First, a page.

And late in 2011:
SALVATORE LICITRA 43 Italian tenor died of injuries sustained in a motorbike accident
SENA JURINAC Soprano had a huge career in Vienna and London-and was a regular in San Franciso. Butterfly, Tosca, Ariadne-she was the first I ever heard do the Komponist. Marschallin, Jenufa.
CORNELL MCNEIL The great American baritone-a big man with a big voice-Rigoletto, Ernani--all the big Verdi roles-and frightening as Scarpia.
MARGARET PRICE-Welsh soprano-gorgeous, rich voiced with plenty of 'gleam'. I head her in recital at Carnegie where she pissed some people off by singing the whole program with scores. Not me. Her voice was sensational. Also saw her as Desdemona w. Domingo
..and The New York City Opera has been beaten all out of recognition, and Paul Plishka retired, and.....
Monday, January 09, 2012
With today's report in the New York Times of a lockout at the New York City Opera, I suspect this wonderful company really has come into its final days. Management squandered hundreds of thousands on a general manager who left before producing one opera for the company; they have left Lincoln Center (it's no longer the New York State Theater but the David I Koch Theater but it's going to be the State Theater to me) and is roaming around sites in Brooklyn the Bronx and Manhattan (who are these people? Cole Porter?) with no permanent home. The chorus and orchestra, back bones of the company-what made the City Opera a company has been decimated. THEY are the ones locked out of rehearsal (I do have to ask locked out from where?) today.
I haven't seen a City Opera performance since Nic Muni's modern dress AIDS ward Traviata in 1990. The show was sold out. People cheered and people booed but everyone in the State Theater (thank you very much) was involved. That to me was the point of the many City Opera performances I did see: even in a theater too large with crummy acoustics, the mission of the artists on stage and the unseen personnel was to communicate-I never saw a City Opera artist walk through a performance. The company meant a great deal to me when I arrived in New York in 1979. I put down my bags and ran to see Faust with Diana Soviero and Samuel Ramey; Tosca with Marilyn Zschau and Brent Ellis, Gianna Rolandi and Barry McCauley in Lucia. I had cheap seats, but they were seats, and cost $2!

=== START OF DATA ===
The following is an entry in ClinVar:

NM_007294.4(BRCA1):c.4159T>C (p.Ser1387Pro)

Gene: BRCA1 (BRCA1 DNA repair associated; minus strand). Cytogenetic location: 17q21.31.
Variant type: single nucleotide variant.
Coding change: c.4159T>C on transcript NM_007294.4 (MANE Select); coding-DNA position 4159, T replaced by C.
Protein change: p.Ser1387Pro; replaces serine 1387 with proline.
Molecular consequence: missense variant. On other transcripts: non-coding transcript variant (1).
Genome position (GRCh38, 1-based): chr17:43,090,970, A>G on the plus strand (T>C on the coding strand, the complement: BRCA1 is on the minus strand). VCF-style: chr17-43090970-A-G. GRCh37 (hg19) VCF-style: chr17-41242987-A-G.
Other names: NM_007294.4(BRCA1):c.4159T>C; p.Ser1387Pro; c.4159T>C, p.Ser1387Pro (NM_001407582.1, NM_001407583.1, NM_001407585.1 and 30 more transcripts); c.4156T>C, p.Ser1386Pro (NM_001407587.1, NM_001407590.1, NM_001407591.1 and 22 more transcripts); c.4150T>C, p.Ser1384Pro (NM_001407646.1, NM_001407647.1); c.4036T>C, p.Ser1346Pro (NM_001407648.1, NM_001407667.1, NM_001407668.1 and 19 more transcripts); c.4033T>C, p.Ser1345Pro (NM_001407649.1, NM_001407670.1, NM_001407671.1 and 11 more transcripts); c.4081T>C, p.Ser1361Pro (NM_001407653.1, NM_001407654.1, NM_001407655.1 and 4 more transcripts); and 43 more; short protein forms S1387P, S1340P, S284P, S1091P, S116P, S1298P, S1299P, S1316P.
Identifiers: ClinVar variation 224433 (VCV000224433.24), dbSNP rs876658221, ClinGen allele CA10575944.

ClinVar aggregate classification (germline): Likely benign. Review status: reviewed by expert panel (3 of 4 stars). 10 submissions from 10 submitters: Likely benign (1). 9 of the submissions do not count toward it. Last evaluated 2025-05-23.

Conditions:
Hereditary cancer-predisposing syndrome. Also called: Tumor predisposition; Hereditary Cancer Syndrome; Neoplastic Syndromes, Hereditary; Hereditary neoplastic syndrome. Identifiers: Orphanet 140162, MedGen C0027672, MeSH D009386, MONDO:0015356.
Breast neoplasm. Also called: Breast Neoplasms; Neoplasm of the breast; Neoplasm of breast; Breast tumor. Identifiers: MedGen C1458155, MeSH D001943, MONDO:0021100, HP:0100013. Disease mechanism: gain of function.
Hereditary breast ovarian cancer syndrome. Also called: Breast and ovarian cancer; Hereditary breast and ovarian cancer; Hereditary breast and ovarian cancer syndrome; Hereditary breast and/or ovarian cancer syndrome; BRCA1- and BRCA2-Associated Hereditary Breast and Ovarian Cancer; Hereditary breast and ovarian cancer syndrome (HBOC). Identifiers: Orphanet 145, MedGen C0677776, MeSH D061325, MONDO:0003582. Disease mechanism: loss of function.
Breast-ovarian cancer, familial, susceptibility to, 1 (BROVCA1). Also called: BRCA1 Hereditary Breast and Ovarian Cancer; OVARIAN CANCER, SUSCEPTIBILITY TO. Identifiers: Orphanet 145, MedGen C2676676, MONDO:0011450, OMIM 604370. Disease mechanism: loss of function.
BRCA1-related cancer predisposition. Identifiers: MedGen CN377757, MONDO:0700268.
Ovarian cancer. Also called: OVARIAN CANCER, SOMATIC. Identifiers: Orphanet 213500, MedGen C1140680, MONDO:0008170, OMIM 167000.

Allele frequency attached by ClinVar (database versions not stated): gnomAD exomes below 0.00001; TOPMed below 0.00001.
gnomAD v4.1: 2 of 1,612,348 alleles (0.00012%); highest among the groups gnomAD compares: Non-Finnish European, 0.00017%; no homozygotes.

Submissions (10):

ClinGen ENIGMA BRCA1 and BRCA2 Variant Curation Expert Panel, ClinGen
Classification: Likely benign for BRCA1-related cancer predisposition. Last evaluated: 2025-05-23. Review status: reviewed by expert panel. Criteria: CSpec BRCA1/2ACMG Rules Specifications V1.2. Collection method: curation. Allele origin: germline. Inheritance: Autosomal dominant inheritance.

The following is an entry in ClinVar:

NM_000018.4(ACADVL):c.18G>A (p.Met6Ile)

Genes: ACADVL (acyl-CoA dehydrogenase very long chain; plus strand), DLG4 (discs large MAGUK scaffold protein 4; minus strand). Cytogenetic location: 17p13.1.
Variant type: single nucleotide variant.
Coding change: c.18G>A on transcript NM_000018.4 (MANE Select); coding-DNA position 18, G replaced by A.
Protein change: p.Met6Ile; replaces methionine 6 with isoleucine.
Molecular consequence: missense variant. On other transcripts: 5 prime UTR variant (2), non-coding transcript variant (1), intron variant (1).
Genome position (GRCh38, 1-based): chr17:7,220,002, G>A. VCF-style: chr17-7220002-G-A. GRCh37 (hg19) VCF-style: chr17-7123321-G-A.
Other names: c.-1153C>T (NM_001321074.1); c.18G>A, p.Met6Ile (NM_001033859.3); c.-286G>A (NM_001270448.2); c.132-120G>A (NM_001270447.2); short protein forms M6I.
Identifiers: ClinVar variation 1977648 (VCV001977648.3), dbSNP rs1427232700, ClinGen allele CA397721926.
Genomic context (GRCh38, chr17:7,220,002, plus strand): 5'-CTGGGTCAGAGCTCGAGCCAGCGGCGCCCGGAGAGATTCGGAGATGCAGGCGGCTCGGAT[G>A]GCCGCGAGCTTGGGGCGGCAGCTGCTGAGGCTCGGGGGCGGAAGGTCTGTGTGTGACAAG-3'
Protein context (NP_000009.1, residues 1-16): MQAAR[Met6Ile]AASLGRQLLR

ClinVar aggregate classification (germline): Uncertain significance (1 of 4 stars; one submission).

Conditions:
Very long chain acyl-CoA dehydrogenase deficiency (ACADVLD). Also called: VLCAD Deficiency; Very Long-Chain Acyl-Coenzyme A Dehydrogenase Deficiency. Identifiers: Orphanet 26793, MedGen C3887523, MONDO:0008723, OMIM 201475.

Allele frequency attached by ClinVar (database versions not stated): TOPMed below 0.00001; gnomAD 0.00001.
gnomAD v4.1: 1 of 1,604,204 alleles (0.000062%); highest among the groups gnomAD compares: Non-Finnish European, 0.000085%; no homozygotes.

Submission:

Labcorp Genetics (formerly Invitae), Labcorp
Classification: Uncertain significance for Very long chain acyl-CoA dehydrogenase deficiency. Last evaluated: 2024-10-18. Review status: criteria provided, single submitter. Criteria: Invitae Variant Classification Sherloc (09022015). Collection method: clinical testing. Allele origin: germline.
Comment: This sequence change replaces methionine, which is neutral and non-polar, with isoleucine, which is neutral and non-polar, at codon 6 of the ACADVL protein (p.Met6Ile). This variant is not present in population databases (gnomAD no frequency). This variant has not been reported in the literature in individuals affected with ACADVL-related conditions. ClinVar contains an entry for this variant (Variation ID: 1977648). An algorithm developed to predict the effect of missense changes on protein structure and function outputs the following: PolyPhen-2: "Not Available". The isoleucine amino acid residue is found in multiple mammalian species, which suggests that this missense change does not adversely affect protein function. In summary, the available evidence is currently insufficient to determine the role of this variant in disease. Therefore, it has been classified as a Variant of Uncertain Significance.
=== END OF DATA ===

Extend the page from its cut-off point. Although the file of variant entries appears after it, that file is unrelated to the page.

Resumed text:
I've posted a youtube clip of the Lucia telecast because it represented to me, without Sills, Treigle, Domingo or Ramey, a good night at City Opera- a good night for any opera company-minus the great high voltage stars. This to me was City Opera at its best-back in the day. I admire the stagecraft of Steven Wadsworth, Nic Muni and the Alden brothers-I haven't seen their City Opera productions, but I imagine they didn't look like this Lucia. And that's fine. This was 30+ years ago. City Opera moved with the times. It refreshed the repertoire, brought in -out of the box' production teams and kept its devotion to American singers.
That past? I never heard the great Cosi fan Tutte cast with Phyllis Curtin, John Alexander, John Reardon, Judith Raskin and and Frances Bible. I would have loved to have heard Curtin in Salome andSusannah. Brenda Lewis in Mark Blitzstein's Regina. I was too late-barely, dammit!-for Norman Treigle in anything and I would have loved to have experienced his Olin Blitch or Mefistofele.
Beverly Sills was in Boston a lot-where her Violetta was unforgettable. I was lucky to hear her t at the City Opera, sublime in I Puritani, Anna Bolena, Barber of Seville and Manon. She gave you the reason for all the shouting and press accolades.
To me City Opera was about Tito Capobianco and his stagings-how sad I missed Sills's Lucia and how I loved Rolandi!-I saw Frank Corsaro's Butterfly years after it was new and I still remember Patricia Craig taking the crucifix off the wall after Sharpless read her Pinkerton's